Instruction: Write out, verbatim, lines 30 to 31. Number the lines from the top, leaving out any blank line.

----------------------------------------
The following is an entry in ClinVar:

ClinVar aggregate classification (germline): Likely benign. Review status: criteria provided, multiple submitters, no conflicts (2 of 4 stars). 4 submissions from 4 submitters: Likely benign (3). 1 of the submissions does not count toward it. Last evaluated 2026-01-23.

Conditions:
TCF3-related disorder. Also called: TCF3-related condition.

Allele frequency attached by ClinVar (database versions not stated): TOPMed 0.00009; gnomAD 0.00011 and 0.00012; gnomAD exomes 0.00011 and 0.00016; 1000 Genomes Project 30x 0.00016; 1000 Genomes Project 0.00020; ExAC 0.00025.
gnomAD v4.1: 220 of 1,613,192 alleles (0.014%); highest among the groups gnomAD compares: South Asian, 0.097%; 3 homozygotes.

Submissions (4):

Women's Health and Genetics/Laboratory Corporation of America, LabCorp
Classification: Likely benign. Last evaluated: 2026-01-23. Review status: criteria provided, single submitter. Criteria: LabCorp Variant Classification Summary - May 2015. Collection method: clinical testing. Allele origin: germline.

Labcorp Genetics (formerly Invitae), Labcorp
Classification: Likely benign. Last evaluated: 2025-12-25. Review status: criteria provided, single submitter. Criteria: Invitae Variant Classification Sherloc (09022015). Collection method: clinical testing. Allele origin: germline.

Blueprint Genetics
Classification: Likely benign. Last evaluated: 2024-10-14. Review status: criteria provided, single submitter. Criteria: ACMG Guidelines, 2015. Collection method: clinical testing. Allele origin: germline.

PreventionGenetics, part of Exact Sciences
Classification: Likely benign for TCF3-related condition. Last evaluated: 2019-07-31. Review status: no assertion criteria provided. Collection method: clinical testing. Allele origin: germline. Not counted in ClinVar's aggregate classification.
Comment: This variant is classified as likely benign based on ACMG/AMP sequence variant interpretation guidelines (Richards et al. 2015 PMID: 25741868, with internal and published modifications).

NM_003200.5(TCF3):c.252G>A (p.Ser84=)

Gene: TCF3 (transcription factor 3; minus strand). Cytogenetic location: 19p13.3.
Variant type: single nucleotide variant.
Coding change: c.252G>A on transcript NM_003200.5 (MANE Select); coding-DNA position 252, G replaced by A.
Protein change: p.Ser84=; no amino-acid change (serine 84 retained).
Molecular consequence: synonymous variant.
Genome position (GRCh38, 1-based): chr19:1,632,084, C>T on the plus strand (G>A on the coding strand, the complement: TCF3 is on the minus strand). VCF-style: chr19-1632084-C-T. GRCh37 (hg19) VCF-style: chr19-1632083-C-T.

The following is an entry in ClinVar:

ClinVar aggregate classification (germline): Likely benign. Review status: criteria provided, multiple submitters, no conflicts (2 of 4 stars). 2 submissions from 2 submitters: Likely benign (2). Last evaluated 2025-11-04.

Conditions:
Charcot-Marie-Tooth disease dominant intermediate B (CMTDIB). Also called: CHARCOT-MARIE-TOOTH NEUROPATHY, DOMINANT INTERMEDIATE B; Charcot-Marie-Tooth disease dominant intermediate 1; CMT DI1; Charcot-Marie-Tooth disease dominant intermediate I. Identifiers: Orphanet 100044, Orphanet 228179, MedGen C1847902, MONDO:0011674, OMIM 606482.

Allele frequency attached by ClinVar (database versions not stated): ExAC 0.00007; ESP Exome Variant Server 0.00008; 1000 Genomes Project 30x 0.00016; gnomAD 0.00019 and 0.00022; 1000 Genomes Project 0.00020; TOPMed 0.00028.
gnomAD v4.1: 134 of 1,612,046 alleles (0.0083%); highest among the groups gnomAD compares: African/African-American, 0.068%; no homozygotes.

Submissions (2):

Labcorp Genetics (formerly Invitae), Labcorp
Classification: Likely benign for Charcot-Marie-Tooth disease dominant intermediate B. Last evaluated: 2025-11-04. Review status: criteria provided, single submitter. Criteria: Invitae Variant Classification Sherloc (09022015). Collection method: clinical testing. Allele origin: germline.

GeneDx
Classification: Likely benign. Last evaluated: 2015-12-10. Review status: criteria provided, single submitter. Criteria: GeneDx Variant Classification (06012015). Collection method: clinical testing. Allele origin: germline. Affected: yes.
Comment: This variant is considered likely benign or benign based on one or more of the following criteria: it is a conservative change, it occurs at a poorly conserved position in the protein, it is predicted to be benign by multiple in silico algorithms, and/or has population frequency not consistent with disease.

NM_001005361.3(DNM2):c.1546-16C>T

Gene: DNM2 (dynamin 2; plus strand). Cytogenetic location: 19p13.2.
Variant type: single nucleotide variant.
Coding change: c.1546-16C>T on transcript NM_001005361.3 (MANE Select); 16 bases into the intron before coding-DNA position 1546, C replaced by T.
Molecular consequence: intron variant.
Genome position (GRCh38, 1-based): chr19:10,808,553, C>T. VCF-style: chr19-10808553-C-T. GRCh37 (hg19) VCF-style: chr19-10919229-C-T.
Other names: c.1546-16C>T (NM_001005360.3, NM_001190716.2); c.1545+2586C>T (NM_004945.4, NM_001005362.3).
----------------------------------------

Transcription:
Submissions (2):

Labcorp Genetics (formerly Invitae), Labcorp